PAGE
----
Langeais, the city

Published on 13 April 2017 - Updated 16 November 2018

A typical Loire town born of the river and its Valley 

Located on the north bank of the Loire and crossed by two of its smaller tributaries, the Roumer and the Breuil, the little Ligerian city of Langeais numbers some 4000 or more inhabitants.
It is one of Touraine’s oldest towns, known as Alingavia in Gallo-Roman days.
In the 4th century, Saint Martin, then Bishop of Tours, had a first church built there dedicated to Saint John the Baptist. The oldest parts still standing today are the chancel and apse, which date back to the 11th century.
Langeais was of considerable strategic importance during the High Middle Ages, around 1000 AD, when the Duke of Anjou (Foulques Nerra) and the Count of Blois (Odo I) disputed the overlordship of Touraine During the Hundred Years’ War, the town was taken by the English, who plundered its surroundings and only left after the city of Tours ransomed it for a substantial sum.
The 16th-century houses grouped around the château include one known as “Maison de Rabelais” as the great writer and scholar is reputed to have lived there.
Langeais’ development was closely connected with the river and its tributaries, and use of the natural resources available in its surroundings.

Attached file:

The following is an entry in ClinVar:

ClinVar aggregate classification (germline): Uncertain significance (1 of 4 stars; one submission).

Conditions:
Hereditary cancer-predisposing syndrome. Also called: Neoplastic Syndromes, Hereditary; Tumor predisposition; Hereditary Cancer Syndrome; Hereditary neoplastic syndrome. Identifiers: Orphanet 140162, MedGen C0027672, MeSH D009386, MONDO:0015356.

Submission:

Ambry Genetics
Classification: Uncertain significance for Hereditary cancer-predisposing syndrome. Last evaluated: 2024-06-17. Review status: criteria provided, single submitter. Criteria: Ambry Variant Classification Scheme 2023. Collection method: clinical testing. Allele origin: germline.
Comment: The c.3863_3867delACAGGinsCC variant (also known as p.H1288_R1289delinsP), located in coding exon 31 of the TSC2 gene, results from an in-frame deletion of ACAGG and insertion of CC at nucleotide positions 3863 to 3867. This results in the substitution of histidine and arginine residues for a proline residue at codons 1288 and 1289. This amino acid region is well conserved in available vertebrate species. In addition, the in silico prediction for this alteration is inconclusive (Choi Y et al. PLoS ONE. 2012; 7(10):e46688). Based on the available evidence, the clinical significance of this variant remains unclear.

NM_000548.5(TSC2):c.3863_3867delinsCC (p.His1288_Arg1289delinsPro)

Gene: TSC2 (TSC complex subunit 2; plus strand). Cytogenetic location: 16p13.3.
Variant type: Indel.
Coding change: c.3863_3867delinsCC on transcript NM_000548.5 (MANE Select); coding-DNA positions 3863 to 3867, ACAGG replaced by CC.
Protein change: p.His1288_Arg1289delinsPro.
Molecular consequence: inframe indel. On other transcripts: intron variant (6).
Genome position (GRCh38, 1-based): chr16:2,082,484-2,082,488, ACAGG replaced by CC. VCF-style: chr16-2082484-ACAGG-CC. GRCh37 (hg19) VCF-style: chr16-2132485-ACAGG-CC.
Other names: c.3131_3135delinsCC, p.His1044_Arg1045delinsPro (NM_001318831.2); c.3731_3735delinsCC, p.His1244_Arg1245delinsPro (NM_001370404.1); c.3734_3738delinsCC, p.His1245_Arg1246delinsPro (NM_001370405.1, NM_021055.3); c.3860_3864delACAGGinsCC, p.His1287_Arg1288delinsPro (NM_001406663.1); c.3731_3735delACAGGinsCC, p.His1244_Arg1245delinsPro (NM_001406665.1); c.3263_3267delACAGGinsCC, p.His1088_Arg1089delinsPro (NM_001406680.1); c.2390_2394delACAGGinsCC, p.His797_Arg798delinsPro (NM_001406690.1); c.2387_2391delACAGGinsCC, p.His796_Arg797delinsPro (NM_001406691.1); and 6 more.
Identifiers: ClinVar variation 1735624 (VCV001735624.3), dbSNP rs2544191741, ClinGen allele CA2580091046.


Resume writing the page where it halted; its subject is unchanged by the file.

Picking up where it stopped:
Three bygone features bear particular witness to this:
The crops grown on the south bank’s alluvial plain – market garden produce in earlier days, later giving way to such yields as hemp (hemp seeds require wetlands in order to germinate).
The tanneries active alongside the Roumer in the 16th century, which continued to prosper in the 18th and 19th centuries. The last tannery shut down in 1962 to make way for a car park for the château.
Clay mining in Rouchouze (a nearby hamlet) in the 19th century; the pits produced clay that was highly resistant after firing and Langeais earthenware gained an excellent reputation. It remains of considerable interest to today’s collectors. This high-prestige activity went alongside manufacture of bricks and tiles and the practice of related traditional professions, which were key factors in the local economy well into the 20th century.